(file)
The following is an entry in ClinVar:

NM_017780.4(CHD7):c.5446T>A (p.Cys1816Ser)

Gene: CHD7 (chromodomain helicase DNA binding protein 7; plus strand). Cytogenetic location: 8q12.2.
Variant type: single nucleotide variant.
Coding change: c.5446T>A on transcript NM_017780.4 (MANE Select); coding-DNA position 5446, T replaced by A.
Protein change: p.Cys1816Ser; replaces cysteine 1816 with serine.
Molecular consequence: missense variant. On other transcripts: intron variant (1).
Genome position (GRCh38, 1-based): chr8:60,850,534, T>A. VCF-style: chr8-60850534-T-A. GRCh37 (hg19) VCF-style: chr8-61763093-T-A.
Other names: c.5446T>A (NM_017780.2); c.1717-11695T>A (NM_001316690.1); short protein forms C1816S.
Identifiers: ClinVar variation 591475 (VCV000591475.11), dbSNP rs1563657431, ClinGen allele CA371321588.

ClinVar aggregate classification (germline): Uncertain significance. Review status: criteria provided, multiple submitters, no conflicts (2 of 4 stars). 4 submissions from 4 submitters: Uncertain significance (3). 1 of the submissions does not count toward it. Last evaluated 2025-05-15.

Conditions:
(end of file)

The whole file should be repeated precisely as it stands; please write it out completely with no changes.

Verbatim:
The following is an entry in ClinVar:

NM_017780.4(CHD7):c.5446T>A (p.Cys1816Ser)

Gene: CHD7 (chromodomain helicase DNA binding protein 7; plus strand). Cytogenetic location: 8q12.2.
Variant type: single nucleotide variant.
Coding change: c.5446T>A on transcript NM_017780.4 (MANE Select); coding-DNA position 5446, T replaced by A.
Protein change: p.Cys1816Ser; replaces cysteine 1816 with serine.
Molecular consequence: missense variant. On other transcripts: intron variant (1).
Genome position (GRCh38, 1-based): chr8:60,850,534, T>A. VCF-style: chr8-60850534-T-A. GRCh37 (hg19) VCF-style: chr8-61763093-T-A.
Other names: c.5446T>A (NM_017780.2); c.1717-11695T>A (NM_001316690.1); short protein forms C1816S.
Identifiers: ClinVar variation 591475 (VCV000591475.11), dbSNP rs1563657431, ClinGen allele CA371321588.

ClinVar aggregate classification (germline): Uncertain significance. Review status: criteria provided, multiple submitters, no conflicts (2 of 4 stars). 4 submissions from 4 submitters: Uncertain significance (3). 1 of the submissions does not count toward it. Last evaluated 2025-05-15.

Conditions: